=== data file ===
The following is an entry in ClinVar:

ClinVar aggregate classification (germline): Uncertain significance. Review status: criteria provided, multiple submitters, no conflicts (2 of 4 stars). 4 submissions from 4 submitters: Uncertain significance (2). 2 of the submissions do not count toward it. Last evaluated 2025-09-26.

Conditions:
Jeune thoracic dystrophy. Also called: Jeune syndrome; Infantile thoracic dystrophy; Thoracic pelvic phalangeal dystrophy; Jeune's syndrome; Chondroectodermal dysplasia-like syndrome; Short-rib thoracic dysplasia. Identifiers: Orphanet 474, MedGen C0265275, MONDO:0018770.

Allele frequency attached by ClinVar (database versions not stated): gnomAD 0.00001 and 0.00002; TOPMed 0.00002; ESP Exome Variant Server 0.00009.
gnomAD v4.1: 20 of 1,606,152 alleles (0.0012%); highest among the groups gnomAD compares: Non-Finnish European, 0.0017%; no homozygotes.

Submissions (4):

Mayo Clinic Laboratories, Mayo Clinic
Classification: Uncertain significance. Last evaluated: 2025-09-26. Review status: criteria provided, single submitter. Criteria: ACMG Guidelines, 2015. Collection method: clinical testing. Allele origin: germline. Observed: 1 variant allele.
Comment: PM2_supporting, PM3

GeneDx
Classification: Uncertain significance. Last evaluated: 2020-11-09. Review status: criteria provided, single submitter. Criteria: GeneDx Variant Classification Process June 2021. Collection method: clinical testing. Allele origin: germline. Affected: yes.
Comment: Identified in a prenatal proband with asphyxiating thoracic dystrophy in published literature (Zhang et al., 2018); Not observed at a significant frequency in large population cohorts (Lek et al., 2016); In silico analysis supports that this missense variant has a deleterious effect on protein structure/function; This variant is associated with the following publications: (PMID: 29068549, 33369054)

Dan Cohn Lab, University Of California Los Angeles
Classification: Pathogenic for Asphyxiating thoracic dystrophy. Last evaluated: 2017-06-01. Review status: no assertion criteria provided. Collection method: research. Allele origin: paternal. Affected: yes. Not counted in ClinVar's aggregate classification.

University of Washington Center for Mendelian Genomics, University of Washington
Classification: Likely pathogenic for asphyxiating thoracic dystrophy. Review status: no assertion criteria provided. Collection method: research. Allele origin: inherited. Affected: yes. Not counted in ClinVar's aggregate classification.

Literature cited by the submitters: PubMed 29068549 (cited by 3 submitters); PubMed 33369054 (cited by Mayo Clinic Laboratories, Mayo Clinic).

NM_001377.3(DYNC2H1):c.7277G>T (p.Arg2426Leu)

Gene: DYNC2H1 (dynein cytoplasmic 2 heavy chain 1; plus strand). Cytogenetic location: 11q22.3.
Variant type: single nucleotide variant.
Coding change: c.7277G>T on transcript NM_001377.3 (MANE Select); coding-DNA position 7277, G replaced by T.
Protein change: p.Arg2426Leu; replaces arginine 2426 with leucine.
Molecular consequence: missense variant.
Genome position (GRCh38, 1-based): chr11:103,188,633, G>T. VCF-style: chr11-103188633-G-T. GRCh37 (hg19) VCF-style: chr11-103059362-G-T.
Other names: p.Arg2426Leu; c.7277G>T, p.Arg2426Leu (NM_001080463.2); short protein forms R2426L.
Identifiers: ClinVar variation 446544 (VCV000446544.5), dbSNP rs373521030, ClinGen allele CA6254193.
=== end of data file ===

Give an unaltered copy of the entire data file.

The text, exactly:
The following is an entry in ClinVar:

ClinVar aggregate classification (germline): Uncertain significance. Review status: criteria provided, multiple submitters, no conflicts (2 of 4 stars). 4 submissions from 4 submitters: Uncertain significance (2). 2 of the submissions do not count toward it. Last evaluated 2025-09-26.

Conditions:
Jeune thoracic dystrophy. Also called: Jeune syndrome; Infantile thoracic dystrophy; Thoracic pelvic phalangeal dystrophy; Jeune's syndrome; Chondroectodermal dysplasia-like syndrome; Short-rib thoracic dysplasia. Identifiers: Orphanet 474, MedGen C0265275, MONDO:0018770.

Allele frequency attached by ClinVar (database versions not stated): gnomAD 0.00001 and 0.00002; TOPMed 0.00002; ESP Exome Variant Server 0.00009.
gnomAD v4.1: 20 of 1,606,152 alleles (0.0012%); highest among the groups gnomAD compares: Non-Finnish European, 0.0017%; no homozygotes.

Submissions (4):

Mayo Clinic Laboratories, Mayo Clinic
Classification: Uncertain significance. Last evaluated: 2025-09-26. Review status: criteria provided, single submitter. Criteria: ACMG Guidelines, 2015. Collection method: clinical testing. Allele origin: germline. Observed: 1 variant allele.
Comment: PM2_supporting, PM3

GeneDx
Classification: Uncertain significance. Last evaluated: 2020-11-09. Review status: criteria provided, single submitter. Criteria: GeneDx Variant Classification Process June 2021. Collection method: clinical testing. Allele origin: germline. Affected: yes.
Comment: Identified in a prenatal proband with asphyxiating thoracic dystrophy in published literature (Zhang et al., 2018); Not observed at a significant frequency in large population cohorts (Lek et al., 2016); In silico analysis supports that this missense variant has a deleterious effect on protein structure/function; This variant is associated with the following publications: (PMID: 29068549, 33369054)

Dan Cohn Lab, University Of California Los Angeles
Classification: Pathogenic for Asphyxiating thoracic dystrophy. Last evaluated: 2017-06-01. Review status: no assertion criteria provided. Collection method: research. Allele origin: paternal. Affected: yes. Not counted in ClinVar's aggregate classification.

University of Washington Center for Mendelian Genomics, University of Washington
Classification: Likely pathogenic for asphyxiating thoracic dystrophy. Review status: no assertion criteria provided. Collection method: research. Allele origin: inherited. Affected: yes. Not counted in ClinVar's aggregate classification.

Literature cited by the submitters: PubMed 29068549 (cited by 3 submitters); PubMed 33369054 (cited by Mayo Clinic Laboratories, Mayo Clinic).

NM_001377.3(DYNC2H1):c.7277G>T (p.Arg2426Leu)

Gene: DYNC2H1 (dynein cytoplasmic 2 heavy chain 1; plus strand). Cytogenetic location: 11q22.3.
Variant type: single nucleotide variant.
Coding change: c.7277G>T on transcript NM_001377.3 (MANE Select); coding-DNA position 7277, G replaced by T.
Protein change: p.Arg2426Leu; replaces arginine 2426 with leucine.
Molecular consequence: missense variant.
Genome position (GRCh38, 1-based): chr11:103,188,633, G>T. VCF-style: chr11-103188633-G-T. GRCh37 (hg19) VCF-style: chr11-103059362-G-T.
Other names: p.Arg2426Leu; c.7277G>T, p.Arg2426Leu (NM_001080463.2); short protein forms R2426L.
Identifiers: ClinVar variation 446544 (VCV000446544.5), dbSNP rs373521030, ClinGen allele CA6254193.